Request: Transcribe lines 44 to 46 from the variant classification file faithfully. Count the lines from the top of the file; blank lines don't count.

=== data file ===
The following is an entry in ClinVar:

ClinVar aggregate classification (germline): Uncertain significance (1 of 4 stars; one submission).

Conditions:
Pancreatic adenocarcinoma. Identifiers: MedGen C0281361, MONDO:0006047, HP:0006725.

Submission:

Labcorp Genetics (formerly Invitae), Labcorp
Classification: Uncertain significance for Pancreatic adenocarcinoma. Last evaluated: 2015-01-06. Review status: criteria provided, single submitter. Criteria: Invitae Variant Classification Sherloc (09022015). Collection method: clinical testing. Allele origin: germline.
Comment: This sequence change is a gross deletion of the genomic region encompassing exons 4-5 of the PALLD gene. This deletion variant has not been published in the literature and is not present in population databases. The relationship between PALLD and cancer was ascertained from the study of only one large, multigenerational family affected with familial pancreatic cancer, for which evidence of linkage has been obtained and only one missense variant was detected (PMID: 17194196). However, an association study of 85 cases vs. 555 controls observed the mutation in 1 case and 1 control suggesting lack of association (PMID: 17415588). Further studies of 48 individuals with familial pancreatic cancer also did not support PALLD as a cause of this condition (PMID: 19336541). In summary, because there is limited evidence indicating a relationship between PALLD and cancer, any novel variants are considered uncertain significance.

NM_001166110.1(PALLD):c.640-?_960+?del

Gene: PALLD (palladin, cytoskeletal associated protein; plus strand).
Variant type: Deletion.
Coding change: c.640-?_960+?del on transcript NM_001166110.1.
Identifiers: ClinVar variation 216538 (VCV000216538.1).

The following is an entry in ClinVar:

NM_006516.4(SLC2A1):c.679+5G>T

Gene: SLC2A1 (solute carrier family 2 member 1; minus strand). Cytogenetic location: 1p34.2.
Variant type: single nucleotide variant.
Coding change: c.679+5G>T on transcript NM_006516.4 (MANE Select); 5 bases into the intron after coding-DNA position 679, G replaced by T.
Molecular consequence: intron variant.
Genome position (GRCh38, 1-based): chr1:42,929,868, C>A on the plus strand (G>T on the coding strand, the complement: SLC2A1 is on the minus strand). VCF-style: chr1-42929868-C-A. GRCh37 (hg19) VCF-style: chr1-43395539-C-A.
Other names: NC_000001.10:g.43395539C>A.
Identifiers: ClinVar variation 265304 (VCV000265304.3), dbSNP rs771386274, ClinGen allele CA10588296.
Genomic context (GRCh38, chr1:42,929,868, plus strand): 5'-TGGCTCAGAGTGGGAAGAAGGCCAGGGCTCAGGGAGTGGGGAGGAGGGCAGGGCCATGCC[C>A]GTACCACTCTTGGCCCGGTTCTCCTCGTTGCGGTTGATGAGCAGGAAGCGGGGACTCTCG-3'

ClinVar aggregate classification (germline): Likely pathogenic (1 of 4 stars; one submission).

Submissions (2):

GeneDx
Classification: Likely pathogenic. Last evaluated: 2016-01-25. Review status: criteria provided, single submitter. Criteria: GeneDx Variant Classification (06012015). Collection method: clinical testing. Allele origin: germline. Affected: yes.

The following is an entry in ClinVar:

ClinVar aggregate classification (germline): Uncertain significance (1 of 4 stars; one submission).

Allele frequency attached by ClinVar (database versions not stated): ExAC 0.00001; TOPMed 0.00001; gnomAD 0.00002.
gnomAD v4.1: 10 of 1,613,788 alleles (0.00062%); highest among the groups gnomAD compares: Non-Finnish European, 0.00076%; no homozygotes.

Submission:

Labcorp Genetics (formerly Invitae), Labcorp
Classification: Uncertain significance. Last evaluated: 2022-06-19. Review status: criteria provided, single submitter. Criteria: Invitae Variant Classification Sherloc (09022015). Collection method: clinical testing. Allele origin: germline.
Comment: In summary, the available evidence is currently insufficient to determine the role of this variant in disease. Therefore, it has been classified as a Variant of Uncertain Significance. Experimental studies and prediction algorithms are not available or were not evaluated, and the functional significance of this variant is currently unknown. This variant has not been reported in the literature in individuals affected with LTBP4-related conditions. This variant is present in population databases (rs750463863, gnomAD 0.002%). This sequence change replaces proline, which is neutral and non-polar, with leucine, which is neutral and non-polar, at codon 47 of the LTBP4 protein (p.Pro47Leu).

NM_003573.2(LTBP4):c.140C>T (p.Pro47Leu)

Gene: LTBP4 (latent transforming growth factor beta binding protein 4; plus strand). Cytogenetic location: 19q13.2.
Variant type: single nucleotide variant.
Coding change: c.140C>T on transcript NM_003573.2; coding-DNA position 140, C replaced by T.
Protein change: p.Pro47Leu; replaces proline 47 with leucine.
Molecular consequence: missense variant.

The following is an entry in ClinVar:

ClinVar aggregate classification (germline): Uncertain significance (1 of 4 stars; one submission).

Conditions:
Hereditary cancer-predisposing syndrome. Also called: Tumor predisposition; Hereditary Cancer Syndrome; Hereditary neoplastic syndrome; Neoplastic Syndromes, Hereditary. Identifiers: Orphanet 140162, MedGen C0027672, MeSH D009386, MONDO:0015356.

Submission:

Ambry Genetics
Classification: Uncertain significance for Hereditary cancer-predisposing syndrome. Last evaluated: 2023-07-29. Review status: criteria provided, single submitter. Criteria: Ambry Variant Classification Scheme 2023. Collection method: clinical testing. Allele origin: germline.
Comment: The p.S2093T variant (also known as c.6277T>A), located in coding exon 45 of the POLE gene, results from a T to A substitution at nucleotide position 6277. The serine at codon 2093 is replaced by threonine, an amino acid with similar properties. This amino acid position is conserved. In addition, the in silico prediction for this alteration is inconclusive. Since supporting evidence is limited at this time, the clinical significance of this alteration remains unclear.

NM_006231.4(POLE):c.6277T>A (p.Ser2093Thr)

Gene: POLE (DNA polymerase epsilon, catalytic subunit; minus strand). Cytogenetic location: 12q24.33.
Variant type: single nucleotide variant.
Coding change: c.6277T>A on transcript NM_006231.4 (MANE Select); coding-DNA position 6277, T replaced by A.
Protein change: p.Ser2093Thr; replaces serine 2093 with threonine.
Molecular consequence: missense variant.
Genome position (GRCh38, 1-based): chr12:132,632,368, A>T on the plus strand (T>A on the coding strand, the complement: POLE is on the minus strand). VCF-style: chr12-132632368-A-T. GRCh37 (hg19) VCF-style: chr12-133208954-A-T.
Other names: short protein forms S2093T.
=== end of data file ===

Conditions:
Hereditary cancer-predisposing syndrome. Also called: Tumor predisposition; Hereditary Cancer Syndrome; Hereditary neoplastic syndrome; Neoplastic Syndromes, Hereditary. Identifiers: Orphanet 140162, MedGen C0027672, MeSH D009386, MONDO:0015356.

Submission: